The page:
The building is more than 7 m high. The upper part of its sides is about 3.5 m wide, but the lower part has been made wider through the use of stones skillfully trimmed and shaped so that the width of each side at the base is about 4 m. Inside the upper section of the tower is a staircase about 1 m long and 60 cm wide; these winds inside the structure like the staircases of minarets. Its opening is on the south side, facing the mountain. It is placed at a height of 3 m from the ground and must have been reached by a ladder. A four-cornered stone, believed to have been a brazier, was found lying broken at the foot of the tower. In order to preserve this stone, it was transferred to the National Museum in Tehran.
- Kurangun Bas-relief
The famous bas-relief of Kurangun is carved on a rocky promontory of Mt. Kurangun, about 20 km northwest of Nurabad. According to archaeological research, it may be a worship or ritual site of the Elamite period, highly influenced in style by Sumerian art. The engraving dates from about 2,400 B.C. and must have been carved at the order of local Anshan rulers. Considering its extremely ancient origin, the Kurangun bas-relief is fairly well-preserved. Its principal scene shows a pair of deities, a female and a male, surrounded by a number of people standing on both sides, and facing them. The male divinity sits on a throne formed by a curled-up snake. He holds the snake's head in his left hand, while in his right hand he has a jug, from which two jets of water are spouting. The first jet is directed at the three worshippers facing him and standing behind the altar at his right side, while the second gushes over his head toward two other devotees behind the god, and to his left.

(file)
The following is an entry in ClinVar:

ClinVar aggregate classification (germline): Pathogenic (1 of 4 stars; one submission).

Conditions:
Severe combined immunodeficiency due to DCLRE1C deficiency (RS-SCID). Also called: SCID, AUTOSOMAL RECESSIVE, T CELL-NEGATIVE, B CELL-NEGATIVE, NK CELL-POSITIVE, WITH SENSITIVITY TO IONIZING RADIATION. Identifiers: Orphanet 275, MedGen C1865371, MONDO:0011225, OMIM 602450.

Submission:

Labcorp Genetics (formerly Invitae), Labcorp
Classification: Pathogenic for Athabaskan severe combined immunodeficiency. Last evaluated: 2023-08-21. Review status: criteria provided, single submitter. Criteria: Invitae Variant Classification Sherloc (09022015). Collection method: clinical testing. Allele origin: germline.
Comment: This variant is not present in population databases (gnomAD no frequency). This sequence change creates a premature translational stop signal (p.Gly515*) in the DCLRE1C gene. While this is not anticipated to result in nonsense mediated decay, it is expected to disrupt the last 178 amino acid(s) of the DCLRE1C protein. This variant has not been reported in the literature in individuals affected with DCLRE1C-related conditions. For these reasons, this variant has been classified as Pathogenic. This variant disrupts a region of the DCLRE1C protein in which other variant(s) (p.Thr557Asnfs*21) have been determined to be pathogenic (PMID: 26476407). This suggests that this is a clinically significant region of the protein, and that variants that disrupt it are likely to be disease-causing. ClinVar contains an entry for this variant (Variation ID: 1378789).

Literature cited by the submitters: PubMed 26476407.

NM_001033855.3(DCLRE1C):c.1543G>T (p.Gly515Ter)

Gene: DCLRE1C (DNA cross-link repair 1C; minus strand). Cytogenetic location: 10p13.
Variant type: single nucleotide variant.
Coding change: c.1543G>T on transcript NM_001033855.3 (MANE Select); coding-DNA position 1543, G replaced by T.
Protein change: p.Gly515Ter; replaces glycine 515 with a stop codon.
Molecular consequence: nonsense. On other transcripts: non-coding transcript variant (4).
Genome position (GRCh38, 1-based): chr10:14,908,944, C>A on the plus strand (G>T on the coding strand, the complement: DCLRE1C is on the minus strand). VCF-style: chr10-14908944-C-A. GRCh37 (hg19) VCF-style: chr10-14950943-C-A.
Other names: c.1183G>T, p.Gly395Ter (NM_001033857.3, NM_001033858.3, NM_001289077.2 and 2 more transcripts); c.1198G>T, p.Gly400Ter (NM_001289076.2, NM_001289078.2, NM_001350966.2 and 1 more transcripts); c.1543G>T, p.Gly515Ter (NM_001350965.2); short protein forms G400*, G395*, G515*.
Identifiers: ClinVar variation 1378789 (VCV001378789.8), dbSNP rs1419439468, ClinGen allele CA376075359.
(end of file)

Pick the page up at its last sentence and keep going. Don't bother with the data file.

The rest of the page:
The goddess is seated at the god's side, slightly beside him. Both the god and the goddess are attired in long garments and wear crowns with two horns. Twenty-seven persons in rather short tunics are engraved on a separate stone panel, opposite the main scene. All the figures are seen in profile, an interesting feature that later exerted a definite influence on Achaemenid art. There may have been forty of these figures, but the rest have crumbled away. The same subject depicted in Kurangun | also existed in Naqsh-e Rostam until the carving of Bahram II was engraved on top of it. It proves that the influence of the Elamites expanded far beyond their eastern boundaries - at least as far as Naqsh-e Rostam in Marvdasht.